|Wikileaks:||View 02KATHMANDU1618 at Wikileaks.org|
|Classification:||UNCLASSIFIED//FOR OFFICIAL USE ONLY|
|Tags:||PGOV KCRM SNAR PINR NP Government of Nepal|
|Redacted:||This cable was not redacted by Wikileaks.|
This record is a partial extract of the original cable. The full text of the original cable is not available.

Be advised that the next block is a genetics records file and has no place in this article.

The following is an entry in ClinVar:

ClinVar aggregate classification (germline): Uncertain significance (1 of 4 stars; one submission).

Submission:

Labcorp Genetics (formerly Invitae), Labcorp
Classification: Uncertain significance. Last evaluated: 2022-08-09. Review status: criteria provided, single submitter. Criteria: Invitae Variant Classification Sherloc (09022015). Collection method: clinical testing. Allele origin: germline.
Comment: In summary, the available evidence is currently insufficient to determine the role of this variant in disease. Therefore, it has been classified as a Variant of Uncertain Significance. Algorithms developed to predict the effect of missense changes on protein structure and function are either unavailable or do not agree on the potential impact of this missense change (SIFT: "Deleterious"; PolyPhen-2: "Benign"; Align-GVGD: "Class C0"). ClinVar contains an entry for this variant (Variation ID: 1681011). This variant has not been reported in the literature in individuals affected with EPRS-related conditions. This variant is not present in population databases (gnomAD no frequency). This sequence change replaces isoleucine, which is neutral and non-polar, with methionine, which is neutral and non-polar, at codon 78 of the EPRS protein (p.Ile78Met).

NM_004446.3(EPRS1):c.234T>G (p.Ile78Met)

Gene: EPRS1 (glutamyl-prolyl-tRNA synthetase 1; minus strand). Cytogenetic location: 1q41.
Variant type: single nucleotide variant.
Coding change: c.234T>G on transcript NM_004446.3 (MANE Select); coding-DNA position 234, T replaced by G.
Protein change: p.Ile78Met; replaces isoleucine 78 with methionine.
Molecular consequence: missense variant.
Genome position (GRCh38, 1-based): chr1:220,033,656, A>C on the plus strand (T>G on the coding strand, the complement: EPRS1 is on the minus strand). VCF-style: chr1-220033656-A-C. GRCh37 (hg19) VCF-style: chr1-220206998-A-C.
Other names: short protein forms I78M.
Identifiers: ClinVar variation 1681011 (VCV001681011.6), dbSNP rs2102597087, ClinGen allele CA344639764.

UNCLAS SECTION 01 OF 02 KATHMANDU 001618 SIPDIS SENSITIVE STATE FOR INL/AAE, INL/C, SA/INS AND DS/ATA JUSTICE FOR OPDAT LONDON FOR POL/RIEDEL E.O. 12958: N/A TAGS: PGOV, KCRM, SNAR, PINR, NP, Government of Nepal (GON) SUBJECT: Seventeen Nepalese Bureaucrats Arrested in Anti- Corruption Drive REF: A) Kathmandu 800, B) 01 State 158542 1. (U) This is an action message. Please see para 10. 2. (SBU) Summary. Seventeen Nepalese public officials have been arrested after the government body charged with investigating corruption raided the homes of 22 revenue officers on August 17. The houses of two joint secretaries were among those searched. A special court SIPDIS has been named to hear the cases. A commissioner from the anti-corruption body told us that more such raids are planned, and that state banks and other government agencies have been asked to help with the investigation. Recent legislation granted the CIAA greater powers and put the burden of proof on public officials to prove where they obtained their assets. The CIAA has expressed an interest in obtaining bilateral aid to build its capacities. The raids were widely lauded, but many observers hope the CIAA goes after higher-level bureaucrats and politicians next. Now would be an opportune time to provide the INL-funded OPDAT course on prosecuting public corruption, which the GON agreed in February to accept. End Summary. Corruption Body Arrests Sixteen in Nighttime Raids --------------------------------------------- ----- 3. (U) Sixteen Nepalese civil servants were arrested during the night of August 17 after officers from the Commission for the Investigation of Abuse of Authority (CIAA) searched the houses of 22 officials for evidence of malfeasance or embezzlement. A seventeenth official surrendered to authorities August 19. Five individuals under investigation were out of town, and thus were not detained. Most worked in offices charged with collecting taxes or customs duties. Two Joint Secretaries Among the Accused --------------------------------------- 4. (U) The two highest-ranking individuals charged were joint secretary-level officers (equivalent to a U.S. Assistant Secretary): Sri Ram Pant, Chief of the Revenue Section at the Finance Ministry, and Janardan Sharma, Chief of the Inland Revenue Office, Kathmandu Area Number Two. Pant was in Delhi at the time of the raid, and cancelled his planned return to the capital August 18, citing health problems. Special Court Nominated to Hear Cases ------------------------------------- 5. (U) A three-member Special Court will be constituted to hear these cases. On August 20 Nepal's Judicial Council agreed to put forward the names of three Appellate Court judges to make up this body. Embassy contacts confirm that all three judges have unblemished records and reputations for honesty and probity. One contact noted, however, that the three had never before been tested in such high-profile cases. More Raids Planned ------------------ 6. (SBU) More raids are planned against other corrupt officials, a CIAA Commissioner told us. He added that successful prosecution depends in large part on the level of cooperation the Commission gets from both the courts and the defendants. With only limited personnel and resources, the CIAA has had to draft officers from other ministries to help with its investigation. It has also asked for expert assistance from Nepal's state banks and line ministries to evaluate the evidence. Funding from the Danish aid agency pays for two experts, which is a great help, the Commissioner noted. CIAA Exercising New Found Powers -------------------------------- 7. (SBU) The CIAA Commissioner explained that the August 17 raids were the Commission's first attempt to use new powers granted to it under recently enacted legislation (Ref A). Under the new law, the CIAA can investigate anyone who appears to be living beyond his means. The burden of proof is on the defendant to prove how the assets were obtained. Those convicted of corruption face from two to ten years in prison, confiscation of their assets, and fines proportional to the value of the illegally acquired property. 8. (SBU) The Senior Governance Officer at the Asian Development Bank (ADB) in Kathmandu echoed the Commissioner's comments about new legislation enlarging the scope of the CIAA's activities. Moreover, the ADB also has concerns that the CIAA lacks the manpower and training necessary to implement these changes. The CIAA has refused the ADB's offer of loans for this purpose, but has indicated its interest in receiving grant aid from bilateral donors. Comment ------- 9. (SBU) Corruption is rife in Nepal. Unfortunately, previous attempts by the CIAA to prosecute corrupt public officials have failed in court. The newly-enacted legislation described in Ref A should help to strengthen the Commission. So far, public reaction to the CIAA's recent actions has been uniformly positive. Even so, most observers--both Nepali and expatriate--add that until the CIAA lands a big fish (like a Minister or leading politician), the Commission's efforts will have limited impact. Action Request -------------- 10. (SBU) Last year INL agreed to fund Post request for an OPDAT course titled "Prosecuting Public Corruption" (Ref B). To obtain approval to sign the INL's letter of agreement for this course, Post engaged in protracted negotiations with Finance Ministry, which had to seek Cabinet-level approval before it would ink the document. A date for the course has yet to be set by DOJ. Bringing the course to Nepal now would help to redress the CIAA's training deficit and send a strong signal that the USG is committed to helping Nepal combat corruption. MALINOWSKI